It would be criminal for lovers of historical nonfiction to miss this story of theft, sadness, and obsession.


Stealing Sisi's Star


Bahney (Longhairlovers: Healthy Hair Secrets Revealed, 2nd Ed., 2014, etc.) dissects the real-life theft of a spectacular jewel and the life of an Austrian empress.  

The hair of Empress Elisabeth of Austria—known as “Sisi” (pronounced “Sissy”)—wasn’t quite as long as Rapunzel’s, but it did nearly reach to the floor and took an entire day to clean. As befitted a coiffure of that length and thickness, Sisi would occasionally adorn it with an accessory mounted with about 30 diamonds of various sizes and one large pearl. The result was a spectacular “glittering halo” effect that made her a sensation. (One element of the piece, the Kochert Diamond Pearl, was housed in Vienna’s Schönbrunn Palace museum until it was stolen in 1998.) Famous in her prime as one of the most beautiful women in the world, Sisi and her spectacular hair stars were immortalized in a painting that became popular in Europe. Bahney details her tragic life, telling of her sadness at being in the royal Austrian court, her apparent eating disorders, and her fanatical exercising so that she could maintain her “wasp waist.” The book also covers Gerald Blanchard, the master thief who stole the Kochert Diamond Pearl, and Bahney tells his story as fully as she does Sisi’s. The book provides a fascinating peek at 19th-century thinking, such as the widespread belief that if a pregnant woman looked at animals too long, her baby would likely be born looking like one. Bahney, a journalist, populates the book with engaging supporting characters, such as Sisi’s domineering mother-in-law, Archduchess Sophie, and her beleaguered husband, Emperor Franz Joseph. Ultimately, however, this is a book about robbery: both of a jewel and of a lonely young woman’s life.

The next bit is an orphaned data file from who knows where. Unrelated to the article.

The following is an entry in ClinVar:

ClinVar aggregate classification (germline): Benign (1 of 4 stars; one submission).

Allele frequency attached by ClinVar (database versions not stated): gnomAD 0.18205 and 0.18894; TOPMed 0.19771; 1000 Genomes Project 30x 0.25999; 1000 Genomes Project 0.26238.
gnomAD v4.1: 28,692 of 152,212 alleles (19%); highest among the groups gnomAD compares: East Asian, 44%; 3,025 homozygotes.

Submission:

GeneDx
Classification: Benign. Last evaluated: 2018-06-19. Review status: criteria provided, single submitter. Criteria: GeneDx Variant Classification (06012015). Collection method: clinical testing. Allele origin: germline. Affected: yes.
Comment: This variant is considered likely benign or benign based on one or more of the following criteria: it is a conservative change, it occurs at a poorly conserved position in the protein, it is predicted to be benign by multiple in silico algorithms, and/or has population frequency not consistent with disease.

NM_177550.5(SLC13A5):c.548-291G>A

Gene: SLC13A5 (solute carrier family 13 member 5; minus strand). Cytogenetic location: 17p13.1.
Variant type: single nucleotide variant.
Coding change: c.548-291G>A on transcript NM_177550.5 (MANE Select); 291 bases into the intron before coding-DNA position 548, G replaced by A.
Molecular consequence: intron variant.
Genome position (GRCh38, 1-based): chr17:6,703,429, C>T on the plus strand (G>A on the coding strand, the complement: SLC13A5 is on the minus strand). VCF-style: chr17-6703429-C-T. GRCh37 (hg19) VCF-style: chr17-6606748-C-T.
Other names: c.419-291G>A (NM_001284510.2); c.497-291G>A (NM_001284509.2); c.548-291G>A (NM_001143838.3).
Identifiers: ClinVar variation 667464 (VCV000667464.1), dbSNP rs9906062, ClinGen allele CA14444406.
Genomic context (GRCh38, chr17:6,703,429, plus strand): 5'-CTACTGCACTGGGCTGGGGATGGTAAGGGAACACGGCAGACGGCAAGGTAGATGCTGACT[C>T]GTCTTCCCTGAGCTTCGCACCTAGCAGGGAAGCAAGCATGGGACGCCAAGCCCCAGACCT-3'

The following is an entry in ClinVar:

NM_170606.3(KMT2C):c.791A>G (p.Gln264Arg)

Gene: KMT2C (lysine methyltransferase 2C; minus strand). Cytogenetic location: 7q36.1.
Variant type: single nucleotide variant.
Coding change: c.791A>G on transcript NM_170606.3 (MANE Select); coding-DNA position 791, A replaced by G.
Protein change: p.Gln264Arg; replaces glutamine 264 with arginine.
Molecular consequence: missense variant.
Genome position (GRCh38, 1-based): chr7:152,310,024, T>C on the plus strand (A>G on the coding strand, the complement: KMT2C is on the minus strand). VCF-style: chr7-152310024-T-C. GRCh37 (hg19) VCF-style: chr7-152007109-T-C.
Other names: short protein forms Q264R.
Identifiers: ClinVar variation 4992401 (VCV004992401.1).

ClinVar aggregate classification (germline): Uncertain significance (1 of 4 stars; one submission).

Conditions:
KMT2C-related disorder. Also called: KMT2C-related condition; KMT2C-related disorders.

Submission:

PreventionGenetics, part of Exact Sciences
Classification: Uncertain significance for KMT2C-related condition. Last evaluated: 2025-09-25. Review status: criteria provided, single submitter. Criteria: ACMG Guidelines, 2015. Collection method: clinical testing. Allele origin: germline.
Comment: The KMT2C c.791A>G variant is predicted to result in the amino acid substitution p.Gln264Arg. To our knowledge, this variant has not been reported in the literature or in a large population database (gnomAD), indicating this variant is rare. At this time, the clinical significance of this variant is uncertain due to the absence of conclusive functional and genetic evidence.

It would be criminal for lovers of historical nonfiction to miss this story of theft, sadness, and obsession.

Pub Date: June 3, 2015

ISBN: 978-0-7864-9722-5

Page Count: 212

Publisher: McFarland Press

Review Posted Online: Aug. 31, 2015

Kirkus Reviews Issue: Oct. 1, 2015

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Not an easy read but an essential one.

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Title notwithstanding, this latest from the National Book Award–winning author is no guidebook to getting woke.